Following Friday’s inauguration of Donald Trump, over 100 Pittsburgh area students (and others) “consisting mostly of members of various socialist groups” assembled at the city’s Point State Park to demand a “break” from the Republican and Democrat parties.
According to The Tab, all in attendance were given “chant sheets” which featured catchy rhymes like “Sexist, racist, anti-gay/Donald Trump go away!” “No borders, no nations/Stop the deportations!” and “1, 2, 3, 4, Poverty is class war/5, 6, 7, 8, Social justice cannot wait!”
Prior to their actual marching, an (alleged) Iraq veteran spoke to those assembled, saying that the United States is “addicted to war,” and isn’t the “good guys anymore.” Other speakers “praised socialism” and said “it was the only solution to Trump.” (Ironically, candidate Trump had criticized said “addiction” to war.)
Jose Manuel, a member of the International Marxist Student Union and one of the protesters, said that none of the tall buildings we see would be there if it wasn’t for the working class. “Nothing happens without the kind permission of workers…We should take the Fortune 500 companies and place them under Democratic workers’ control.”
Manuel hopes that, with time, Americans would be willing to accept a socialist lifestyle.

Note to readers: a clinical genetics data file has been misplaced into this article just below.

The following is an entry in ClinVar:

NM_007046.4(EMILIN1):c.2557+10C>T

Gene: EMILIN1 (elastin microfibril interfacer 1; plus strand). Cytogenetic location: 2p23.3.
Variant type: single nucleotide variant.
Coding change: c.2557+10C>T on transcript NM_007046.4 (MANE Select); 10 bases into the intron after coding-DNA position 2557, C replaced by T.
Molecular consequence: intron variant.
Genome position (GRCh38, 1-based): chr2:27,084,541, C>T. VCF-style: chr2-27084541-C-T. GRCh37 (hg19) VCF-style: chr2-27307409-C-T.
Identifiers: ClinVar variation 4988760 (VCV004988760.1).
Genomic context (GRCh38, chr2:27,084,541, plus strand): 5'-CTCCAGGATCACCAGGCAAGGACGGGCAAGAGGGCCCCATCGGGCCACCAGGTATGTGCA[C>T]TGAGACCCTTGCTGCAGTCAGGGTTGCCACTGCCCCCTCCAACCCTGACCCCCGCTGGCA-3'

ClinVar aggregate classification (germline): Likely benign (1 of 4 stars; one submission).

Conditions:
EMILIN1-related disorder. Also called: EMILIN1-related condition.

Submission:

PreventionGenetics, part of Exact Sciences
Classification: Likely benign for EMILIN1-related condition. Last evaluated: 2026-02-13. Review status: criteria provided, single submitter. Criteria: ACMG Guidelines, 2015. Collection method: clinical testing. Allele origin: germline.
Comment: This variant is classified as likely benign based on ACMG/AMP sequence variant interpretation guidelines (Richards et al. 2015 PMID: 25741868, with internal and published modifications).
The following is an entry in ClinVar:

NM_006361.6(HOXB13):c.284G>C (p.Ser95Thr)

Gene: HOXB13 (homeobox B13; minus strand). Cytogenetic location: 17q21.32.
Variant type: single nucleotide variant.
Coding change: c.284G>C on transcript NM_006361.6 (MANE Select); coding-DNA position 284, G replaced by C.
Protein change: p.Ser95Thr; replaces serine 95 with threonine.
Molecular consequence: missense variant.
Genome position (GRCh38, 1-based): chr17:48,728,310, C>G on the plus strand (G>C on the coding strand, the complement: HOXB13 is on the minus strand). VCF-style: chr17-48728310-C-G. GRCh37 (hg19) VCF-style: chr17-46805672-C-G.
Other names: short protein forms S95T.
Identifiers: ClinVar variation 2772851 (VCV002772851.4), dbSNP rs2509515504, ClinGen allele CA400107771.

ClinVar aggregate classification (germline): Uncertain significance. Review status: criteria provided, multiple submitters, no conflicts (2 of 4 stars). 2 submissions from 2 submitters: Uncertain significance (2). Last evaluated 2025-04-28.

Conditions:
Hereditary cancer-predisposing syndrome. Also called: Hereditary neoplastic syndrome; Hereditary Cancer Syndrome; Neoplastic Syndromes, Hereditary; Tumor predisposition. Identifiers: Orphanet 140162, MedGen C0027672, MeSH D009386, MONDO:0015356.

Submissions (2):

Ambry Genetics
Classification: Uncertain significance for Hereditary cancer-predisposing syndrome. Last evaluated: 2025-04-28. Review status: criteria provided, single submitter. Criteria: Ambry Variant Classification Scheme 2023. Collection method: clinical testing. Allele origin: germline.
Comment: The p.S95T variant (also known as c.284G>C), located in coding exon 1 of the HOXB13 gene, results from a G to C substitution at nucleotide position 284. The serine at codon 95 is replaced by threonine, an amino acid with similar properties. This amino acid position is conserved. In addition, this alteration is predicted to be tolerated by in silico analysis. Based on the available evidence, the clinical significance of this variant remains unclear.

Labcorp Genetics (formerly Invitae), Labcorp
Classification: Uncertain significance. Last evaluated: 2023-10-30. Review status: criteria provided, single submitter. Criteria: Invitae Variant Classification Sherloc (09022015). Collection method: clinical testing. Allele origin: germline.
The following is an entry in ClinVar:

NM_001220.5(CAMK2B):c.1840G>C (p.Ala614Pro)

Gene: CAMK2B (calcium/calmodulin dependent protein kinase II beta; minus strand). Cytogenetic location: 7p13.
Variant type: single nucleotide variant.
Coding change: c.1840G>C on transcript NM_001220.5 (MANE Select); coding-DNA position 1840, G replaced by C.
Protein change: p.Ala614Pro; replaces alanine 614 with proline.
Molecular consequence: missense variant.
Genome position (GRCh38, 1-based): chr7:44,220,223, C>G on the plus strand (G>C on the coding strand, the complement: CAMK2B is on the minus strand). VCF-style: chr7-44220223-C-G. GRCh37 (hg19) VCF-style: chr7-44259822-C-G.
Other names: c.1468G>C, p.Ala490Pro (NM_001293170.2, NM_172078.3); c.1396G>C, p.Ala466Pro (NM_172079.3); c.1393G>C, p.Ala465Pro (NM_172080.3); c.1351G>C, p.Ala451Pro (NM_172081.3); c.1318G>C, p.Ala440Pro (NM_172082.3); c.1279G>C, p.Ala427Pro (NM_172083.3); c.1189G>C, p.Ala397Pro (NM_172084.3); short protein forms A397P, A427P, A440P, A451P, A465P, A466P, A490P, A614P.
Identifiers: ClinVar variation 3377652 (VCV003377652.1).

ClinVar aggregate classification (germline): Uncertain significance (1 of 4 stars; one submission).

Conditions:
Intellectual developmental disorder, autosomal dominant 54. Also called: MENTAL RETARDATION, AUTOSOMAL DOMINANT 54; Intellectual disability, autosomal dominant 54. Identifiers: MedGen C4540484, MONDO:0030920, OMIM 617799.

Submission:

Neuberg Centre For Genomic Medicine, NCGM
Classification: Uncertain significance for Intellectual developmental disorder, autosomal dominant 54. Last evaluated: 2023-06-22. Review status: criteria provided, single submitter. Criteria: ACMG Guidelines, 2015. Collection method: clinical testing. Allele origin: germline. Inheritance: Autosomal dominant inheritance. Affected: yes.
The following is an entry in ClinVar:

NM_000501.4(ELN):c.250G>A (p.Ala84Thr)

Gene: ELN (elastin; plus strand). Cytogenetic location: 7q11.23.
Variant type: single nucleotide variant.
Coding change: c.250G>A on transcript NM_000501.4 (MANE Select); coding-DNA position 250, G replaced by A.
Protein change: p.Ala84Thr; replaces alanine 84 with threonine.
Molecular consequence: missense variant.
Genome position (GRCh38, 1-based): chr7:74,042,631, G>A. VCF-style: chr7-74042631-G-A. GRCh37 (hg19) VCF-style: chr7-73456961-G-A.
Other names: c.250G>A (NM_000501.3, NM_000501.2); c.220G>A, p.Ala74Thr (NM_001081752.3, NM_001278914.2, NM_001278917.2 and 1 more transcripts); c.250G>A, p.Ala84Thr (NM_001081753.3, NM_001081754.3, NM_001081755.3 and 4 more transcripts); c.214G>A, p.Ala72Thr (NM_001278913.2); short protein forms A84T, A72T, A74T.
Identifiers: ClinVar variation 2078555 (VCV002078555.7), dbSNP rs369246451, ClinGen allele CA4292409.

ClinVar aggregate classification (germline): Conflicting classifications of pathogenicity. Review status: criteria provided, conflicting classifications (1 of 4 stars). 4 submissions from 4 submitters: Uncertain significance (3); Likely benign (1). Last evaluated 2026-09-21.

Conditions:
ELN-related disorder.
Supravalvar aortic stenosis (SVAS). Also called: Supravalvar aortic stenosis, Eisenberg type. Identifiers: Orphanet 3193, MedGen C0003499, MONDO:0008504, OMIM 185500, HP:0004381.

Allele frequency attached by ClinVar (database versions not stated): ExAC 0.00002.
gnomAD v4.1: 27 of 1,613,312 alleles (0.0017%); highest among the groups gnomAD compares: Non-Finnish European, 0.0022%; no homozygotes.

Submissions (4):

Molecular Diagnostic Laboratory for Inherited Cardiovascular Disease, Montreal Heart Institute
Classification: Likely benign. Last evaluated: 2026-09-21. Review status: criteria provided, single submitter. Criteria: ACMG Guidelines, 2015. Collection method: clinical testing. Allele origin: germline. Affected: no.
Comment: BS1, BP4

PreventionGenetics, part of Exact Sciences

“There will be a time when people are in economic crisis, and all their assumptions won’t hold. All the people they listen to- they won’t believe them anymore. You’re already seeing that with the discrediting of the establishment. I think our ideas are very attractive to people right now. Our organization is growing!”
“We supported Sanders. Our position was that he needed to break from the Democratic party and run as a socialist independent… That would shake this country to its foundation. ‘I think socialism could beat Donald Trump.”
As of 2014, Manuel was a member of the local Marxist Students Association, which is comprised of students from U. Pittsburgh, Duquesne and the Community College of Allegheny County.
His name — “José Manuel” — is actually a pseudonym as he says he fears being blacklisted. However, ironically, he said he’d be “infinitely more fearful if [he] was wearing a shirt that said ‘capitalist’ or ‘proud member of the 1 percent’” as capitalists are not perceived favorably among contemporary youth.